Antique Japanese Sword Wakizashi Signed by Tadatsuna with NBTHK Tokubetsu Hozon Certificate
This blade was forged by the second-gen Awataguchi Omi no kami Tadatsuna(粟田口近江守忠綱) in the early Edo period (Late 17th century), based on the characteristic of the signature on the tang. The second-gen Tadatsuna is one of Osaka’s most skilled and popular swordsmiths in the early Edo period, following Tsuda Sukehiro and Inoue Shinkai. These three sword makers are called Sanketsu of *Osaka Shinto.
The second-gen Tadatsuna was born in 1644 as the first son of the first-gen Tadatsuna, who called himself the descendant of Awataguchi Kunitsuna, a famous swordsmith in the early Kamakura period.Father was born in Hyogo prefecture and forged swords in Ushiroyama castle in Mie prefecture. Eventually, the first-gen Tadatsuna moved to Osaka.The second-gen Tadatsuna’s real name is Asai Mandayu. The swordsmith’s name Tadatsuna lasted three generations, and the second-gen is said to have been the most famous and skilled one. And he was not only excellent at forging swords with different kinds of tempering lines (Hamon) but also excellent at inscribing sculptures on his work.
The second-gen Tadatsuna first signed as Tadakuni(忠国). According to his remaining work, he started to forge swords in 1672 and kept creating his blades until he was about 80 years old(1716). He received the honorable title of Omi no Kami during Enpo era(1673-1680). He started to sign Ikkanshi Tadatsuna after the second year of Genroku era(1689).
During the early Genroku era, he used 縄 letter instead of 綱 when signing his creation, but after the mid-Genroku era, he used 綱 to sign his blades. Since this blade was signed as 忠縄, we can assume it was forged around the late 17th century. Genraoku period lasted 1688-1704.He kept forging swords for about 50 years in his career.
One of Tadatsuna’s works is designated as Important Cultural Property of Japan. His swords are Ryuwazamono and Shinto Jyojyo Saku(Highly ranked swords among Japanese sword experts).
There is one interesting historical incident related to the work of the second-gen Tadatsuna. It was March 24th in the 4th year of Tenmei(1784). Sano Zenzaemon, A direct retainer of Shogun, attacked a son of Tanuma Okitsugu, who was the chief minister of the Edo government. Sano used a wakizashi signed by the second-gen Tadatsuna. The son was eventually died, and Sano was ordered to do Seppuku for his misconduct. Interestingly, since this incident happened, the price of rice decreased dramatically after the sharp rise, which suffered many people. And, people started to worship Tadatsuna’s swords as Yonaoshi Daimyojin, a Great God that makes the world a better place. The Tadatsuna’s popularity skyrocketed, and this incident is much talked about when you learn about the work of Tadatsuna. It is said that only noble high-class Samurai could afford to buy a sword forged by the Tadatsuna during the Edo period.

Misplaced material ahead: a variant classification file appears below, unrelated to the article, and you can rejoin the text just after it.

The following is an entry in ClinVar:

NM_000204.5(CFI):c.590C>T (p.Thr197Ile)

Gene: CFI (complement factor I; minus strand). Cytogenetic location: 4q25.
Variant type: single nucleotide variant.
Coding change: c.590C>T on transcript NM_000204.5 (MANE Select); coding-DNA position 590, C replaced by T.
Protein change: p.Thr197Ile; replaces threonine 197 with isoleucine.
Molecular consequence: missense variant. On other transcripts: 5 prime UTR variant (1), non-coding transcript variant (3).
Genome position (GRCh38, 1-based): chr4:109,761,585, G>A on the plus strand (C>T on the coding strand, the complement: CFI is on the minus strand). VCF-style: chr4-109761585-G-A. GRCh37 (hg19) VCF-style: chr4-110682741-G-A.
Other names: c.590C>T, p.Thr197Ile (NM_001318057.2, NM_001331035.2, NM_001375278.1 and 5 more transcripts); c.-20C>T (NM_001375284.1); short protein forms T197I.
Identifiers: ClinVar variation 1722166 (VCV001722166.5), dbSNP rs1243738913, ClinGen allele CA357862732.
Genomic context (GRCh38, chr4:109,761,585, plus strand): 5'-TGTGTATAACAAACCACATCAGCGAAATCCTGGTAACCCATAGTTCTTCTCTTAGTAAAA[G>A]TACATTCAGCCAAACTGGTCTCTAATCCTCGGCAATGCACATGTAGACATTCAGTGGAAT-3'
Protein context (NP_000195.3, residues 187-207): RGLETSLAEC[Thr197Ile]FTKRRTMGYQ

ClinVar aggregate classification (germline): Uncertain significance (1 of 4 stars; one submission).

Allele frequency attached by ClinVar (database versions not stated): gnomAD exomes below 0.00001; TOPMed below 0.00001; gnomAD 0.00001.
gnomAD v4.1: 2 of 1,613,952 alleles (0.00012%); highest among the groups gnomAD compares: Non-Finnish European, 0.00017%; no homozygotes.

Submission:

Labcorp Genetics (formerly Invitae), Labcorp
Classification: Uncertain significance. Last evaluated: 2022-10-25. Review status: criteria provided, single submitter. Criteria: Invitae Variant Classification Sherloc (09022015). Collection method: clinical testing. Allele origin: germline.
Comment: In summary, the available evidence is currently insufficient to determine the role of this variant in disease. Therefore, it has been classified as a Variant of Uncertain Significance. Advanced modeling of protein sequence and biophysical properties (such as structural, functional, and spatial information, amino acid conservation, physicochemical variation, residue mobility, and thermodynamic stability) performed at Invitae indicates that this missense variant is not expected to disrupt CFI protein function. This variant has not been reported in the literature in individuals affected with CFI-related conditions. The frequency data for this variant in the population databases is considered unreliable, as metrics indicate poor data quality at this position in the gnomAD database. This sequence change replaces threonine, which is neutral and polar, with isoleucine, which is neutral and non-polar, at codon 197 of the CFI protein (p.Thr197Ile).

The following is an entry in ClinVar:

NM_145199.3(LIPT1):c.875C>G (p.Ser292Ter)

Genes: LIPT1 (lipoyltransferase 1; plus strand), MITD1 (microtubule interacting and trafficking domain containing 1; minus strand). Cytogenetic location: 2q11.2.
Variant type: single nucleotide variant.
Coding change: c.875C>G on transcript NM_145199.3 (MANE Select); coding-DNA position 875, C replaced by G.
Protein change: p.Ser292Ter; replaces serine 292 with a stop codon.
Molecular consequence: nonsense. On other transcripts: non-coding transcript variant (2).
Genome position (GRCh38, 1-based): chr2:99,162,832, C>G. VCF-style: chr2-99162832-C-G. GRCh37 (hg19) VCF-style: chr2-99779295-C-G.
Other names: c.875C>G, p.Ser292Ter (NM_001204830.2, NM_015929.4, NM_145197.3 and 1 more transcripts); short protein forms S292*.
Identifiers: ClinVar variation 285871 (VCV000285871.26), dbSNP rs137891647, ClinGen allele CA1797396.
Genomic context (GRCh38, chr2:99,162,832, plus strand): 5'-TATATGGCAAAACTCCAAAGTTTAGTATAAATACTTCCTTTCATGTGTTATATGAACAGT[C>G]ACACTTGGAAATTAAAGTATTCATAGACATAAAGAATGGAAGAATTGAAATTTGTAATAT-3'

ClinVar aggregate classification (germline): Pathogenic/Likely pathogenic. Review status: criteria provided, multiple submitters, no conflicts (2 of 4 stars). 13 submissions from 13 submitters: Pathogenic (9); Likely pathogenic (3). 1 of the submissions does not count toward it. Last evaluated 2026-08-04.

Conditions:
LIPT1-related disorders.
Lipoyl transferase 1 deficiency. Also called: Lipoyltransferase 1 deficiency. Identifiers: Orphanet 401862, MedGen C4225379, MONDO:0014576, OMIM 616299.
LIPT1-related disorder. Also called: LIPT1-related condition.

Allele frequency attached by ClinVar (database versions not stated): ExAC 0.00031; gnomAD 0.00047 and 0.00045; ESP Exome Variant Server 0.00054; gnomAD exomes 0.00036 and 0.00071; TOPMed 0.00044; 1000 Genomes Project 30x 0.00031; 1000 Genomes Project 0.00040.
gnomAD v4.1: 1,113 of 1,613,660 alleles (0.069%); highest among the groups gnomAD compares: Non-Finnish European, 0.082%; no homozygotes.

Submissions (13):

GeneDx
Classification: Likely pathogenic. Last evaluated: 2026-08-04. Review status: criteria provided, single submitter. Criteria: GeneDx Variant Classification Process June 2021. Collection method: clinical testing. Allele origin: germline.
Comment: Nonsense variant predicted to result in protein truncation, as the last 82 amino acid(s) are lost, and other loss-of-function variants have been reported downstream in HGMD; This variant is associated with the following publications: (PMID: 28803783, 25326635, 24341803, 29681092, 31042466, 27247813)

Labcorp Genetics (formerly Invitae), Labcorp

*What is Osaka Shinto?
Shinto is Japanese Sword terminology that refers to the swords forged during 1596-1781. The blades made in Osaka area during this period are called Osaka Shinto. There are many famous swordsmiths in this Osaka Shinto era. After Hideyoshi Toyotomi built Osaka castle, Osaka city flourished as a castle town and became the business center. Many swordsmiths moved to Osaka to look for better opportunities. They not only forged swords for those Samurai who lived in Osaka but also for feudal lords nationwide. Ikanshi Tadatsuna(Awataguchi Omi no Kami Tadatsuna), Inoue Shinkai, and Tsuda Sukehiro are the most famous ones among those many swordsmiths.
This blade is appraised as a Tokubetsu Hozon Token(特別保存刀剣) issued by NBTHK(Nihon Bijutsu Touken Hozon Kyokai:日本美術刀剣保存協会). This authentication paper was only given to authentic Japanese swords, especially well preserved and high quality with artistic value.
Cutting Edge Length(Nagasa)： 46.8 cm ( 18.4 inches)
Curvature(Sori)： 0.7 cm (0.27 inches)
The crystalline structure which forms along the cutting edge of a blade as a result of the hardening process
visible steel surface pattern created by folding and hammering during forging process
Nakago：Nakago is the tang of the Japanese sword.
Japanese swordsmiths left the black rust on the tang because it prevents red rust while the tang is in its handle. And the discoloration of the tang was created over time, and it is a great indicator for a Japanese sword specialist to estimate when the sword was forged.
Koshirae: Koshirae is the mounting of the Japanese sword. There are several parts that consist of Koshirae such as Saya(Scabbard), Tsuka(Handle), Tsuba(Handguard).
Fuchi-Kashira：A pair of matching sword fittings that cover the upper and bottom parts of its sword hilt.
According to the certificate, this Fuchi Kashira has the same design as the Tsuba and the Bashin. Please check each photo and explication below. This design is the Niju-Karakusa Zu (二重唐草図). It is a kind of Karakusa (唐草, arabesque) pattern and is a design in which stems and leaves of vines are twined and make curves. Since ivy has a strong vitality and grows up without interruption, people regarded this design as a symbol of prosperity and longevity. In Japanese, the vine is called Tsuru (蔓), and it has another pronunciation; “Man.” There is a word 万 (it is also read Man), which means thousand. In the Karakusa pattern, leaves and vines are connected like Obi (帯, belt). The word “帯” can also be read as “Tai.” Due to its pronunciation, the term “代 (Tai)” is associated. From this word-association game, an idiom 万代 is associated, and it means a thousand generations. In other words, we could imagine that people used this design wishing prosperity and longevity for their clans for a long time.